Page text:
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  1. #1
    Join Date
    Sep 2003
    Location
    Temecula, CA
    Posts
    147

    Default Northern Nucs Follow-up

    Before winter, there were several threads about overwintering nucs in the north. Below is a pict of a nuc being checked in July and pictures of two of the nucs earlier this week. Of the 30+ nucs I started last July, I lost only one this winter. I learned a lot again this year (again). The one that I lost starved out because the queen started laying during a warm spell in January. Almost all of them started in July expanded to fill 5-8 frames and were able to get heavy on the bamboo flow here in early September. All in all it's been a very good bee winter so far - but April is usually a pretty harsh month - Fingers crossed!

    http://www.merrilland.net/nucs06.JPG

    http://www.merrilland.net/HPIM1746.JPG

    http://www.merrilland.net/HPIM1749.JPG

  2. #2
    Join Date
    Aug 2006
    Location
    Windham County, Vermont
    Posts
    246

    Default

    Good job, Kurt!

    29 out of 30 is really great for overwintering nucs.

    Did you winter them over above strong colonies, or perhaps grouped together, ...or just individually?

    Looks like you've given them some granulated sugar. Did you give that to them back in Jan. or so?

    Thanks for posting the pics.

  3. #3
    Join Date
    May 2002
    Location
    San Mateo, CA
    Posts
    4,796

    Default Can you call eight frames a nuc?

    Thats a single brood chamber hive to me.

  4. #4
    Join Date
    Jan 2004
    Location
    Berkey, OH, USA
    Posts
    1,486

    Default

    I agree with Oddfrank. What is the working definition of a nuc?
    That said, good job getting so many hives through winter Kameril

  5. #5
    Join Date
    Sep 2003
    Location
    Temecula, CA
    Posts
    147

    Default

    I tend to call anything less than 9 frames a nuc but yes, the ones pictured are single deeps. I guess in my mind I have this group of hives classified as "the nucs" since they were all started as a batch last July with 2 frames of brood and a frame of honey. Most of "the nucs" are 5 frames and 6 (like in the pictures) expanded to 8 frames before winter.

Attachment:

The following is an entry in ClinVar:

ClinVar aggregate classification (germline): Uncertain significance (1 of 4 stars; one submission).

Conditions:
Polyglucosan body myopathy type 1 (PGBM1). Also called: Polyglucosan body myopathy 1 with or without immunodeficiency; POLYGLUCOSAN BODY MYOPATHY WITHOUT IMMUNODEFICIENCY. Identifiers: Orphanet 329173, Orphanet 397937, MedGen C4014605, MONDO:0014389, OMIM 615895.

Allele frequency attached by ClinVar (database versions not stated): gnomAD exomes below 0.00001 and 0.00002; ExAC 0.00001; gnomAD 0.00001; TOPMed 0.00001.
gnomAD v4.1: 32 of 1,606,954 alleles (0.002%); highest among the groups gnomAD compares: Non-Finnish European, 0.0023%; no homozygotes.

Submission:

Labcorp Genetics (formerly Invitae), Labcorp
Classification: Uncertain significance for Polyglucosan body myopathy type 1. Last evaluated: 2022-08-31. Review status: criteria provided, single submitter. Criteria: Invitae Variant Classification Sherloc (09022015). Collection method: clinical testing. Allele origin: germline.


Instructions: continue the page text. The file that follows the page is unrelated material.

I put candy on all of them in March during the warm spell. They were all wintered above double deeps, some were wraped and some were not. All had top insulation.
    Last edited by kamerrill; 03-31-2007 at 08:40 PM.

  6. #6
    Join Date
    May 2005
    Location
    Whitefield, Maine USA
    Posts
    6,624

    Default

    Quote Originally Posted by kamerrill View Post
    I tend to call anything less than 9 frames a nuc but yes, the ones pictured are single deeps. I guess in my mind I have this group of hives classified as "the nucs" since they were all started as a batch last July with 2 frames of brood and a frame of honey.
    I don't think the definition police are going to give you a hard time on this. Technically I guess anything less than a full-sized colony is a "nucleus" colony. Glad you had success. As for my nucs, I wintered 2 single 10 frame deeps OK but lost 3 of 4 4-frame nucs- not sure what the problem was but I think 2 of them went queenless over the winter. It was my first attempt wintering nucs so I'm not disappointed.

    I liked the singles- they were less overall work than the 4 framers, wintered better, and have built up quickly this spring. They don't look much different from some of my double deep hives. I'm going to continue to experiment with both singles and smaller nucs this year.

    Now, if it would just warm up! My bees have been turning over my compost heap on warmer afternoons recently, but they're really anxious for some ordinary bee forage.
    Dulcius ex asperis

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